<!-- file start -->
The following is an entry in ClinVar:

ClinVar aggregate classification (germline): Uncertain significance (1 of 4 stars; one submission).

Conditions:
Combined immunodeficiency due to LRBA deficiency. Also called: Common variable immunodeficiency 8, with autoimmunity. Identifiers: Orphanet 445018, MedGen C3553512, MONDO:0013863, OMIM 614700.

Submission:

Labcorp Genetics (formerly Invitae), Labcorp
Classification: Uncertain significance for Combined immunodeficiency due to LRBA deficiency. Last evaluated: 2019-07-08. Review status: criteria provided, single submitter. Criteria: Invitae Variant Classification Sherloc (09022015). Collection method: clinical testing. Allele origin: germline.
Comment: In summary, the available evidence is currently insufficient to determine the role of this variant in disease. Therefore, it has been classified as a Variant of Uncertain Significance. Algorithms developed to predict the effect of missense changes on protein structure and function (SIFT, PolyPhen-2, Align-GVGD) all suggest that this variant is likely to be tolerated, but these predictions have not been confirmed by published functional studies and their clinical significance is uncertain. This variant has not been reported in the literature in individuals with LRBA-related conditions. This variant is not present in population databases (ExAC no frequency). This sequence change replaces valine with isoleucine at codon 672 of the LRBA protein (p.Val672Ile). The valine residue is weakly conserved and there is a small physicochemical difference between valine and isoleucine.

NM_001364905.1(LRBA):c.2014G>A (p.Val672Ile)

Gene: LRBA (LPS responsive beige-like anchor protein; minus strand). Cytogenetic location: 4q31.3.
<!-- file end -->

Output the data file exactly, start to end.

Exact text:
The following is an entry in ClinVar:

ClinVar aggregate classification (germline): Uncertain significance (1 of 4 stars; one submission).

Conditions:
Combined immunodeficiency due to LRBA deficiency. Also called: Common variable immunodeficiency 8, with autoimmunity. Identifiers: Orphanet 445018, MedGen C3553512, MONDO:0013863, OMIM 614700.

Submission:

Labcorp Genetics (formerly Invitae), Labcorp
Classification: Uncertain significance for Combined immunodeficiency due to LRBA deficiency. Last evaluated: 2019-07-08. Review status: criteria provided, single submitter. Criteria: Invitae Variant Classification Sherloc (09022015). Collection method: clinical testing. Allele origin: germline.
Comment: In summary, the available evidence is currently insufficient to determine the role of this variant in disease. Therefore, it has been classified as a Variant of Uncertain Significance. Algorithms developed to predict the effect of missense changes on protein structure and function (SIFT, PolyPhen-2, Align-GVGD) all suggest that this variant is likely to be tolerated, but these predictions have not been confirmed by published functional studies and their clinical significance is uncertain. This variant has not been reported in the literature in individuals with LRBA-related conditions. This variant is not present in population databases (ExAC no frequency). This sequence change replaces valine with isoleucine at codon 672 of the LRBA protein (p.Val672Ile). The valine residue is weakly conserved and there is a small physicochemical difference between valine and isoleucine.

NM_001364905.1(LRBA):c.2014G>A (p.Val672Ile)

Gene: LRBA (LPS responsive beige-like anchor protein; minus strand). Cytogenetic location: 4q31.3.